• Top

    The Mac Photographic Archive

Web

Glasgow School of Arts students launch an amazing Mac Photographic Archive

Posted by Maisie Skidmore,

If you’d listened hard enough a couple of weeks ago on May 23 you’d have heard a collective gasp sweep across Great Britain as the news spread that a fire had taken hold of the Charles Rennie Mackintosh building on Renfrew Street in Glasgow, a much-loved and iconic piece of Scottish architecture. A campaign has since been launched to restore the building to its former glory, but in the meantime, former alumni and students of the school have created the Mac Photographic Archive, a brilliantly interactive website allowing contributors to click freely around different parts of the building and to publish their own photographs of the interior.

Lizzie Malcolm, the former student who created the website, explains: “A current Google search will return a myriad of images of the exterior of the building. However, it is the intention of this website to concentrate on gathering a comprehensive record of the interior of the building, from the people who have used it since its completion in 1909. Users can tag their photos with the floor and room in which the photograph was taken, estimate the date and annotate accordingly.”

It’s a fitting tribute to the building, allowing users to admire Mackintosh’s handiwork as well as serving as a kind of educational accompaniment to the school’s grounds. Black and white photographs of students painting in the studios from 1909 sit alongside Instagram shots of golden light streaming through stairways and corridors taken only months ago, creating a fantastic overview of the century of people who’ve worked with its walls. We’re looking forward to seeing the restoration process finished, but this is as good a place-keeper as any.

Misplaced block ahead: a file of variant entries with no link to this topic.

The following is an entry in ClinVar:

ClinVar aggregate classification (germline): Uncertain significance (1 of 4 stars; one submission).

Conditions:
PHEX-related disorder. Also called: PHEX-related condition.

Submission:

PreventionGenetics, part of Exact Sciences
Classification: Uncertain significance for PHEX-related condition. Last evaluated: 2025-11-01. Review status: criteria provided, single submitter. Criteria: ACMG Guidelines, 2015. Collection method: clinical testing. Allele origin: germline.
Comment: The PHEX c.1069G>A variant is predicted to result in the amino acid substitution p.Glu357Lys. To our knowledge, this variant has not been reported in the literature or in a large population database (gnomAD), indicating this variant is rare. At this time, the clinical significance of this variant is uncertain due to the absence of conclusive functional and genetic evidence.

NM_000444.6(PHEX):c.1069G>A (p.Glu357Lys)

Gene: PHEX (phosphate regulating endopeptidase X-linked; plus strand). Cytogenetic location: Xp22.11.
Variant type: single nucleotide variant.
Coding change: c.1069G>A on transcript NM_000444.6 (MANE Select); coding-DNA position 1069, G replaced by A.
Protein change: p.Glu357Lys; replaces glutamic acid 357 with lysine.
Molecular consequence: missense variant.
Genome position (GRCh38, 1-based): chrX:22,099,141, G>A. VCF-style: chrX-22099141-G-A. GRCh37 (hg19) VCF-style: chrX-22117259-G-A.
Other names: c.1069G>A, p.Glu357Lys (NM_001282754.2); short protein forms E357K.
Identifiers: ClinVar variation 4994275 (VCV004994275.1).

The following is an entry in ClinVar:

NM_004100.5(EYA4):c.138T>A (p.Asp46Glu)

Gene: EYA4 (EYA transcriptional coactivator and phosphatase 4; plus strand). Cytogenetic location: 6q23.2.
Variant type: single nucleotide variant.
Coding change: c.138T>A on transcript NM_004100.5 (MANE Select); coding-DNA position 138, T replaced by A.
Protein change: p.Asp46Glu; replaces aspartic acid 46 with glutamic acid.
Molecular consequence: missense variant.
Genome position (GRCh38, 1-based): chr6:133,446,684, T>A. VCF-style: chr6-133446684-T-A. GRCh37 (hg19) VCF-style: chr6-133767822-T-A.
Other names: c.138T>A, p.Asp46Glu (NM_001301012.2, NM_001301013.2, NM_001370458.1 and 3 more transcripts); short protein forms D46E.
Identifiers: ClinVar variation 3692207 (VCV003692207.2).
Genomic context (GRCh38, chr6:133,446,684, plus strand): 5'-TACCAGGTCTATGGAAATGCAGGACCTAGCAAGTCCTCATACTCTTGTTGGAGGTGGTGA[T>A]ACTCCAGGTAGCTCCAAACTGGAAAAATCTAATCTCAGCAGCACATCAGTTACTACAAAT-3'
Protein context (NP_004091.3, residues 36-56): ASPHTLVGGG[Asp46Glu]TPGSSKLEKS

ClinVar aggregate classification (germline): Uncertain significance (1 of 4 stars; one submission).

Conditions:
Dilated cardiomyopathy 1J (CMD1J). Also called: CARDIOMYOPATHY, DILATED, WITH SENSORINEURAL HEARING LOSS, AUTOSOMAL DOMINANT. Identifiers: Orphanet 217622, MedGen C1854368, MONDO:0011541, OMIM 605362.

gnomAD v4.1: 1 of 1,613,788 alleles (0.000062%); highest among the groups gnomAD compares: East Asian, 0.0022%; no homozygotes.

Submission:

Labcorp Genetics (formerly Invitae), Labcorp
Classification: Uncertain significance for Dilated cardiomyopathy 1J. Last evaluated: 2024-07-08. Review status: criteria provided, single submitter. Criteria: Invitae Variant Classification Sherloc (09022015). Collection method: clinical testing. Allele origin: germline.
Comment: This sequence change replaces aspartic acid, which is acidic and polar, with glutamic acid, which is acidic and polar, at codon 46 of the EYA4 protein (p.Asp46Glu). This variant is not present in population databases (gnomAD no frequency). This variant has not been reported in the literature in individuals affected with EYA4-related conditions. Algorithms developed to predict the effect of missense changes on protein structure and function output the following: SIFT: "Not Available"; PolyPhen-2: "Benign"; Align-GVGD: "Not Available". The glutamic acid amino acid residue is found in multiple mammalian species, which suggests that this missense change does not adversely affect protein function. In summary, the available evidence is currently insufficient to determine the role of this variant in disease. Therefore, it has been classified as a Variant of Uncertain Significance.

• 1

    The Mac Photographic Archive: Ground Floor Studio, January 1909. Found on the VictorianWeb.com

  • 2

    The Mac Photographic Archive: Second Floor Studio, scan of a colour slide taken in January 1976

  • 4

    The Mac Photographic Archive: Basement Level Archive Store, Fifth Year Architecture 1990

  • 5

    The Mac Photographic Archive: Second Floor Stairwell, November 1979. Added by Cassandra Philpot

  • 6

    The Mac Photographic Archive: Second Floor Studio, November 1979. Added by Cassandra Philpot

  • 9

    The Mac Photographic Archive: Light Reflections on the First Floor Stairwell, December 2012, added by Arabella Murray-Nag

  • Mac-new-2

    The Mac Photographic Archive: Second Floor Loggia, December 2013. Added by Rachel

  • New-1

    The Mac Photographic Archive: First Floor Stairwell, February 2012. Added by Kaytria Stauffer

  • 10

    The Mac Photographic Archive: Second Floor Hen Run, December 2006. Added by Emily Roo

Ms-300

Posted by Maisie Skidmore

Assistant Editor Maisie joined It’s Nice That fresh out of university in the summer of 2013 and has stayed with us ever since. She has a particular interest in art, fashion and photography and is a regular on our Studio Audience podcast. She also oversees our London listings guide This At There.

Most Recent: Photography View Archive

  1. List-p.48-9-st-benedictus-%c2%a9-paul-koudounaris